The Marc Steiner Show

March 12: This Day in History

Romare BeardenMarch 12, 2015 – Segment 1

Marc shares some of the events that happened on this day in history, including the birthday of activist Clara Fraser, the day artist Romare Bearden passed away, and the day Charles “Bird” Parker, Jr., hall of fame jazz saxophonist and composer, died.

Transcript of this day in history included below.

 

This is Marc Steiner, and today is March the 12th.

(Britney Spears – Soda Pop)

That’s Britney Spears’ song “Soda Pop.” We’re playing that because today in 1894, Coca-Cola was first bottled and sold. The bottling took place in Vicksburg, Mississippi by bottler Joseph Bidenharn. Coca-Cola was originally invented as a medicine by Confederate Colonel John Pemberton after he was wounded in the Civil War and wanted to find an alternative to morphine. The two main ingredients in Pemberton’s concoction were cocaine and caffeine. When Coca-Cola was first marketed, it claimed to cure opiate addiction, headaches, impotence and more — hence the Coca in the Cola How far we’ve come…

A few years later in 1897, the Oklahoma Colored and Normal University was established in Langston, Oklahoma. It would later become Langston University, in honor of first African American United States House Representative John Mercer Langston, who was also the founder of Howard University Law School and famous abolitionist and leader was the great Uncle of Langston Hughes

Speaking of Langston University, we lost an important person connected to that school today:
We lost Edward P. McCabe today in 1920, attorney and one of the first African Americans to hold a major political office in the old west. McCabe was born October 10, 1850 in Troy, New York. He worked on Wall Street as a young man but moved to Chicago, Illinois in 1872 where he was appointed clerk in the Cook County office of the United States Treasury Department. He moved to Nicodemus, Kansas in 1878 and in 1882 was elected Kansas State Auditor, becoming the highest ranking African American officeholder outside of the Reconstruction South. McCabe served two terms as state auditor. In 1890, he moved to the Oklahoma Territory and acquired a 320 acre tract of land which in 1892 became the town of Langston. McCabe was an advocate of Black people moving to Oklahoma and supported the idea of making Oklahoma an all-Black state. Between 1900 and 1906 the Black population of Oklahoma more than doubled. On March 12, 1897, McCabe helped found the Colored Agricultural and Normal School which later became Langston University.

And the Girl Guides were founded today by Juliet Gordon Lowe. That organization later became The Girl Scouts of the USA.

The World War II alliance that defeated the Nazis and the Japanese officially unraveled today when President Harry Truman unveiled The Truman Doctrine today in 1947. This proclaimed to help stop the spread of Communism across the world.

The Black, Coloured and Indian churches in South Africa issued a statement today in 1980 on the controversial Immorality Act and the Mixed Marriages Act. These acts criminalized the “intermixing of couples of different races,” not just in marriage but also in all sexual relations between blacks and whites. These laws were at the foundation of the South African apartheid government. Those found guilty of disobeying this law were subject to 7 years in prison and lashings.

1952 – The parents of Cornelius H. Charlton were presented the Congressional Medal of Honor, America’s highest military decoration, for Charlton’s actions during the Korean War. Charlton was born July 24, 1929 in East Gulf, West Virginia but raised in The Bronx, New York. A career soldier, Charlton was sent to Korea he requested combat duty and was assigned to Company C of the 24th Infantry Regiment, 25th Infantry Division, the last all-Black regiment. On June 2, 1951, near the village of Chipo-ri, Korea, his platoon came under heavy fire and his platoon leader was wounded. Sergeant Charlton took command, regrouped his men, and led an assault. Wounded by a grenade, he refused medical attention… continued to lead the charge…. single-handedly he attacked and disabled the last remaining enemy gun emplacement. While doing this, he suffered another grenade wound and died on the battlefield giving his life to save his entire company..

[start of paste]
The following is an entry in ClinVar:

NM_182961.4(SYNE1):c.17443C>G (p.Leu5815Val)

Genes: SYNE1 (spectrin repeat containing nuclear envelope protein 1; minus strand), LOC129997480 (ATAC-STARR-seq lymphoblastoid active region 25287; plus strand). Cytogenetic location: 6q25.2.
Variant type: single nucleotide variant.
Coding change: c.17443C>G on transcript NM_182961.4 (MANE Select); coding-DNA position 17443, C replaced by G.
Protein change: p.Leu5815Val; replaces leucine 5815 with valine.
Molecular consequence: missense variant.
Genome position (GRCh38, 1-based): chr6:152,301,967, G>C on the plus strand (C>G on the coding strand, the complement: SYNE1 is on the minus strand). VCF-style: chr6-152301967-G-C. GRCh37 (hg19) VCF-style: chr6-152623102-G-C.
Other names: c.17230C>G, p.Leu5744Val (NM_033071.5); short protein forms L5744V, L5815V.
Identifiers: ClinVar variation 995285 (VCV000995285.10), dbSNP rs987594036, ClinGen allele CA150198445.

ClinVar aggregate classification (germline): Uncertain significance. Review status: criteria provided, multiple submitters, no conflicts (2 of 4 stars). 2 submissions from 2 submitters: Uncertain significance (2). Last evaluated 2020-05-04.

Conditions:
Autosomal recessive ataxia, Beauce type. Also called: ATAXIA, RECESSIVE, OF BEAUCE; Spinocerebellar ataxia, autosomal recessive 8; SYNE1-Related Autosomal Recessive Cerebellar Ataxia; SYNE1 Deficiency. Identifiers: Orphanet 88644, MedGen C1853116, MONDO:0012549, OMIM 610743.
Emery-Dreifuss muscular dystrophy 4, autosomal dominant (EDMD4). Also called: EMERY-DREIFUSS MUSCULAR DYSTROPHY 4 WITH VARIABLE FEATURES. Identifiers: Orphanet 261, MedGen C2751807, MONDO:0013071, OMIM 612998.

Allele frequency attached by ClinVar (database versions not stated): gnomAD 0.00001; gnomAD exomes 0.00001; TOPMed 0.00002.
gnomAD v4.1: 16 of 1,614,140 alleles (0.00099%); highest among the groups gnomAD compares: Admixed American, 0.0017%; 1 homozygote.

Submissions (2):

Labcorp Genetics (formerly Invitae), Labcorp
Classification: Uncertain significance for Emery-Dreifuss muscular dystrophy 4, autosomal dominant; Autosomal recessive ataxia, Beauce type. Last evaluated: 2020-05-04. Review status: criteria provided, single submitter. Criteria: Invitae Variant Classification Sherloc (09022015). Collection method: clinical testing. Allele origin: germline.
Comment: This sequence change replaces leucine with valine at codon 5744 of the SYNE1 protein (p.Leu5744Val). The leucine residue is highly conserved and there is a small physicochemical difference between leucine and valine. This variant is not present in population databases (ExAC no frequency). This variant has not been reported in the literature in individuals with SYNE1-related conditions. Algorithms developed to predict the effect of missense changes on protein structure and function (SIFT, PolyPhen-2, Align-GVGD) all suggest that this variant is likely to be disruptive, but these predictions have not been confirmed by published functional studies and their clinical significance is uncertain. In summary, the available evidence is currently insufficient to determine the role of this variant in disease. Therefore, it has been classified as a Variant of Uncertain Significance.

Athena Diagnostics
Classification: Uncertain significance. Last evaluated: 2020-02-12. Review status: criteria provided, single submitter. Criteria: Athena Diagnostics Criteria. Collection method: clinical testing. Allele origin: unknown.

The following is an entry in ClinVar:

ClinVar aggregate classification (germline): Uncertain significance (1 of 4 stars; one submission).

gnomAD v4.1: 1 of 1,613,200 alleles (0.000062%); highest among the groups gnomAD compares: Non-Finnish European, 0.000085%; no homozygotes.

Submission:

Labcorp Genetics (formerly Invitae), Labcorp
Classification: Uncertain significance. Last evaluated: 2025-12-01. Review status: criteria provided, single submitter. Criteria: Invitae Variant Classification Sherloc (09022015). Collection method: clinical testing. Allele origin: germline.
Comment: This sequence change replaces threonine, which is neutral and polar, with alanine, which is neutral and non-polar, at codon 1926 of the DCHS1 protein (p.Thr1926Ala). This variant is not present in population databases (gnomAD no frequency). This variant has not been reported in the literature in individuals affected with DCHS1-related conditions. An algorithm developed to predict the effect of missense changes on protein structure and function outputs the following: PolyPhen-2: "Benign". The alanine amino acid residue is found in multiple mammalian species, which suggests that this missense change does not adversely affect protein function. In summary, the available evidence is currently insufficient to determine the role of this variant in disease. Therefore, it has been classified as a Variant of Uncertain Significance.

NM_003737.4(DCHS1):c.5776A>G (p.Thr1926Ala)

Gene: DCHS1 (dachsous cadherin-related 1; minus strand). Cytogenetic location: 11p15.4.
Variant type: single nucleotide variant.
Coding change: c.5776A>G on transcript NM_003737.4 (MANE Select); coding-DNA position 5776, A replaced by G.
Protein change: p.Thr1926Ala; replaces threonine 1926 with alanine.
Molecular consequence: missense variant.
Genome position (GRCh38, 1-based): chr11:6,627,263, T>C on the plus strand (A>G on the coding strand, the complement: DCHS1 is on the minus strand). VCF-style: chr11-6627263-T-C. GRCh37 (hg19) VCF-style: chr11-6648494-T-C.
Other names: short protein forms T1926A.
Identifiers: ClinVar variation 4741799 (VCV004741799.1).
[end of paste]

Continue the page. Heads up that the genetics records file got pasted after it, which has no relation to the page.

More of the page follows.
We also lost the great Romare Bearden, artist and author, died today in 1988. His colorful montages depicting African-American life are iconic.

And it’s the birthday of activist Clara Fraser, who co-founded the Freedom Socialist Party and Radical Women.

Here’s a song to think about on March 12th. Charles “Bird” Parker, Jr., hall of fame jazz saxophonist and composer died. We’re listening to “Yardbird Suite.”

Charlie Bird Parker – Yardbird Suite

To continue your exploration of this day in history, take a look at some of our favorite sources: Charles H. Wright Museum: Today in Black History; African American Registry; BlackPast; NYTimes on this Day; EyewitnessToHistory.com; The Civil War Trust; Voices in Labor: Today in Labor History; Union Communication Services at The Worker Institute: Today in Labor History; BBC On This Day; The Holocaust History Project; PBS African American World; PBS; Today in Women’s History; South African History Online; This Day In North American Indian History; Jewish Virtual Library; The People History; Wikipedia List of Historical Anniversaries; Yenoba; and This Day in Music

Written by Marc Steiner

Marc Steiner

The Marc Steiner Show airs Monday thru Friday from 10AM to Noon on WEAA 88.9 FM. The show covers the topics that matter, engaging real voices, from Charm City to Cairo and beyond. Call us at 410.319.8888 or email us to participate live in the show, or share your comments on our site! Aren’t in Baltimore but want to listen? Stream the show live.


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